Christianity and Popular Culture
In his classic work Christ and Culture, H. Richard Niebuhr asserts that the relationship between earnest followers of Jesus Christ and human culture has been an "enduring problem."1 How should believers who are "disciplining themselves for the purpose of godliness" (1 Tim. 4:7) relate to a world whose culture is dominated by "the lust of the flesh, the lust of the eyes, and the boastful pride of life" (1 John 2: 16)? Culture is God's gift and task for human beings created in His image and likeness. At creation humanity received a "cultural mandate" from the sovereign Creator to have dominion over the earth and to cultivate and keep it (Gen. 1:26, 28; 2:15). But sin's effects are total, and culture—whether high, popular, or folk—has been corrupted thoroughly by rebellion, idolatry, and immorality. How, then, should Christians, who have been redeemed, "not with perishable things like gold or silver . . . but with precious blood, as of a lamb, unblemished and spotless, the blood of Christ" (1 Pet. 1:18-19) live in relation to culture? According to Jesus in His high priestly prayer, believers are to be in the world but not of it (John 17:11-16). But in what way? How do believers act in and interact with the "crooked and perverse generation" (Phil. 2:15) that surrounds them and of which they are a part?
This is not an easy question, and yet the Church cannot avoid responding to it. Over the centuries, various Christian communities have developed alternative perspectives on this very influential Christ-culture connection. In the extreme, some believers have advocated a complete rejection of culture (Anabaptists, fundamentalists), while others at the opposite end of the ecclesiastical spectrum have promoted a more or less uncritical acceptance of it (liberals of various stripes). Niebuhr refers to these two groups as the "Christ against Culture" and the "Christ of Culture" traditions, respectively. The first group promotes Christ but tends to denigrate culture, while the second group promotes culture but tends to denigrate Christ. Both are unbalanced and are corrected by "Churches of the Center" that seek to do justice to both Christ and culture, though they articulate the relationship between them in different ways.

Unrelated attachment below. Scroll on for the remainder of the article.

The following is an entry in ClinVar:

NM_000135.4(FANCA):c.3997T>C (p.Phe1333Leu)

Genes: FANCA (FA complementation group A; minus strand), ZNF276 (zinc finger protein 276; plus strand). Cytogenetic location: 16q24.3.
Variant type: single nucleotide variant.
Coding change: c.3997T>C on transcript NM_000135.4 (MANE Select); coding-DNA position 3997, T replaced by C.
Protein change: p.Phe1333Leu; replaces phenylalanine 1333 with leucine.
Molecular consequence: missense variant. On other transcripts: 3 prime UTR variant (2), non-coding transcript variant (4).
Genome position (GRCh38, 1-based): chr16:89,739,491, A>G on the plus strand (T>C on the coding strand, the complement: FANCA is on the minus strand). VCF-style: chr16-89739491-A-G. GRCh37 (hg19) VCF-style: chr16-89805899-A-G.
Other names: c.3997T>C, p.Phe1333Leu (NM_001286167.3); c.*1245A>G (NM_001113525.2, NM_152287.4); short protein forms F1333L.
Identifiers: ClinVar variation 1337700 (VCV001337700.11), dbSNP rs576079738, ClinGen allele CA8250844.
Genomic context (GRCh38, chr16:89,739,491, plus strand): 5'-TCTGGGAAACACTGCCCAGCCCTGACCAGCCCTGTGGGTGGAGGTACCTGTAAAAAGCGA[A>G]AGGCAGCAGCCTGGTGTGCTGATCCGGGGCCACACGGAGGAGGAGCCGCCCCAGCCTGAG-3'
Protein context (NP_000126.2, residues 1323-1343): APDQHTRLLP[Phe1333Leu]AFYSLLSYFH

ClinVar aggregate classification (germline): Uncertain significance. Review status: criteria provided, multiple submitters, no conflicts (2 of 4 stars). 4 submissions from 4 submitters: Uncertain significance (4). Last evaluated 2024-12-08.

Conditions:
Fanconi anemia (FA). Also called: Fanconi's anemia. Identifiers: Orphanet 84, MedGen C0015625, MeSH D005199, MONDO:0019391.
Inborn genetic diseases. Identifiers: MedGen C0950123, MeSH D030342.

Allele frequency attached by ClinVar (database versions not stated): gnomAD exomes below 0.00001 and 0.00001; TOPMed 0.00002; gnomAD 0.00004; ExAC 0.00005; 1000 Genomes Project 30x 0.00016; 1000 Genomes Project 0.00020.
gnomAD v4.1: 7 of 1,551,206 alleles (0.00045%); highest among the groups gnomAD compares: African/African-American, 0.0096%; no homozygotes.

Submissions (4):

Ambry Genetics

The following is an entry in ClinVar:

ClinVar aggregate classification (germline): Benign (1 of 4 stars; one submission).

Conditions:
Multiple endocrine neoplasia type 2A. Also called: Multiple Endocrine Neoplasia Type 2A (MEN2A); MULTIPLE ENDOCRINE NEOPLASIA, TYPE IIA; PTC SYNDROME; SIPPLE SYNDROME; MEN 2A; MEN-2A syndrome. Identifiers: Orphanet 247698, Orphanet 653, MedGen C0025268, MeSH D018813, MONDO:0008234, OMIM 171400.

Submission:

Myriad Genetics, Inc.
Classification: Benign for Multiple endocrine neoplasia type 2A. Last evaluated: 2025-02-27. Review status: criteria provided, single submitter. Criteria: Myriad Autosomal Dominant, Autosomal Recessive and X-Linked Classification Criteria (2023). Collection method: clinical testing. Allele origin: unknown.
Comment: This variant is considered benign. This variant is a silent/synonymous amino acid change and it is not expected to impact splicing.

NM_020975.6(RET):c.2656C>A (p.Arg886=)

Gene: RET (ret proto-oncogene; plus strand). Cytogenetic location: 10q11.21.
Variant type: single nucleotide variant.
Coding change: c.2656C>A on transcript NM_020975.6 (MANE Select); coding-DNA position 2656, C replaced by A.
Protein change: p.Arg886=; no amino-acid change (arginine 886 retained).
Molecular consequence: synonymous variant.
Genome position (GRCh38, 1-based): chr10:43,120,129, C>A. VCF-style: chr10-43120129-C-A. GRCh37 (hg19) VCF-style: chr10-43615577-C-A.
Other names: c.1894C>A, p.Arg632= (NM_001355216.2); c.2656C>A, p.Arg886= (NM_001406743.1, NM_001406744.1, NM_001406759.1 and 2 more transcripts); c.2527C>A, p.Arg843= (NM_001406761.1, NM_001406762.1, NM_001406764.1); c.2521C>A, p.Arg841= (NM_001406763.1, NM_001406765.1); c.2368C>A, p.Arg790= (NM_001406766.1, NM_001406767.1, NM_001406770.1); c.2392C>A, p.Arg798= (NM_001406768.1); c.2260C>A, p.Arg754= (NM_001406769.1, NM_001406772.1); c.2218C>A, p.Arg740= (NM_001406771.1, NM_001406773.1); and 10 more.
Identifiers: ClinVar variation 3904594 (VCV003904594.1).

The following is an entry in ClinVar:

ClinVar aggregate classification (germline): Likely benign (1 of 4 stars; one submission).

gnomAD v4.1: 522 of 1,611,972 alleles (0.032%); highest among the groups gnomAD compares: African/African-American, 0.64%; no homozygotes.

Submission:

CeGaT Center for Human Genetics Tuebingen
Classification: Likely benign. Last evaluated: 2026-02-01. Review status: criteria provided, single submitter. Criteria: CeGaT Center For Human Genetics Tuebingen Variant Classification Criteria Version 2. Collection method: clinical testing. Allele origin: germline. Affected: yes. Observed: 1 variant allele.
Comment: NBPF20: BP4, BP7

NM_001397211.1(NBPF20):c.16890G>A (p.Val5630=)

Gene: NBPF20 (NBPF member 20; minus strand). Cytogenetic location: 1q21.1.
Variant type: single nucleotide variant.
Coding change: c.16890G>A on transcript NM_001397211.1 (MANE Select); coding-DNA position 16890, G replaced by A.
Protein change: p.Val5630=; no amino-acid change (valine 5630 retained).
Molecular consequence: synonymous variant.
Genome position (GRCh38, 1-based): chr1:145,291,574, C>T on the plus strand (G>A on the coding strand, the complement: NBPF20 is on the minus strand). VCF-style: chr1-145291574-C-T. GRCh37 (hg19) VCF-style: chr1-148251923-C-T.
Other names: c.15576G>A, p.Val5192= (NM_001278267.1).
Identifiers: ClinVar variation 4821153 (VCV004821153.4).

Roman Catholics tend to view the gospel as the completion of culture. Despite positive contributions, human cultural enterprises always fall short of divine intentions and must be fulfilled by God's gracious work of redemption in Christ and through the Church. Grace, according to this tradition, perfects nature. Christ is above culture and completes it.
Lutherans, on the other hand, prefer to emphasize how the gospel creates remarkable tensions with culture. Christians are citizens of two kingdoms—God's and the world's—and faithfully fulfilling responsibilities to both realms creates enormous, if not impossible, challenges. How difficult it is to render simultaneously the things that are...